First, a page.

The biosynthesis of calcium carbonate (CaCO3) minerals through a metabolic process known as microbially induced calcium carbonate precipitation (MICP) between diverse microorganisms, and organic/inorganic compounds within their immediate microenvironment, gives rise to a cementitious biomaterial that may emerge as a promissory alternative to conventional cement. Among photosynthetic microalgae, Chlorella vulgaris has been identified as one of the species capable of undergoing such activity in nature. In this study, response surface technique was employed to ascertain the optimum condition for the enhancement of biomass and CaCO3 precipitation of C. vulgaris when cultured in Blue-Green (BG)-11 aquaculture medium. Preliminary screening via Plackett-Burman Design showed that sodium nitrate (NaNO3), sodium acetate, and urea have a significant effect on both target responses (p < 0.05). Further refinement was conducted using Box-Behnken Design based on these three factors. The highest production of 1.517 g/L C. vulgaris biomass and 1.143 g/L of CaCO3 precipitates was achieved with a final recipe comprising of 8.74 mM of NaNO3, 61.40 mM of sodium acetate and 0.143 g/L of urea, respectively. Moreover, polymorphism analyses on the collected minerals through morphological examination via scanning electron microscopy and crystallographic elucidation by X-ray diffraction indicated to predominantly calcite crystalline structure.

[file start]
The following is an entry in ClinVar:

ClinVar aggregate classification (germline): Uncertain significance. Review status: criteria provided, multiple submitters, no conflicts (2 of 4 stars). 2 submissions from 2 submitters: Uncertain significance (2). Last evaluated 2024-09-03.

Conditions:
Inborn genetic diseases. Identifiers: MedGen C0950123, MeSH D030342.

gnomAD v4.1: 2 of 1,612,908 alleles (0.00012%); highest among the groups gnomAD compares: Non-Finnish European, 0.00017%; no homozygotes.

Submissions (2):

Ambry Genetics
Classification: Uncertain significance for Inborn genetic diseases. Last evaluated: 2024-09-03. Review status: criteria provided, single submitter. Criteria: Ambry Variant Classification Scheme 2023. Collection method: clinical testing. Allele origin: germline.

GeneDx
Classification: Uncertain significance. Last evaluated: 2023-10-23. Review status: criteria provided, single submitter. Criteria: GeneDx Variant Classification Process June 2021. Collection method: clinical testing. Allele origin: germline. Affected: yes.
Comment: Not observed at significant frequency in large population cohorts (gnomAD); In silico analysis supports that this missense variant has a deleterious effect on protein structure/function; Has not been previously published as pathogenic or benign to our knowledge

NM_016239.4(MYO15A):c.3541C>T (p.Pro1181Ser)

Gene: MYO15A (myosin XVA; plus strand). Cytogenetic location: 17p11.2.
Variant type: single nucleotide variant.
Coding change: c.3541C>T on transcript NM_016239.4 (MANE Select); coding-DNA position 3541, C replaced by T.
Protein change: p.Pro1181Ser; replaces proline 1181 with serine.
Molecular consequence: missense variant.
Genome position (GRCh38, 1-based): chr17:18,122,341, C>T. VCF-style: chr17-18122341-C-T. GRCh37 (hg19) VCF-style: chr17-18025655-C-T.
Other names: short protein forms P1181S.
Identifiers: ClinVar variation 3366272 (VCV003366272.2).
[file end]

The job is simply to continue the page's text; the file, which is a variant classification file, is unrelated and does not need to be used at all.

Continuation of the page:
* Title and MeSH Headings from MEDLINE®/PubMed®, a database of the U.S. National Library of Medicine.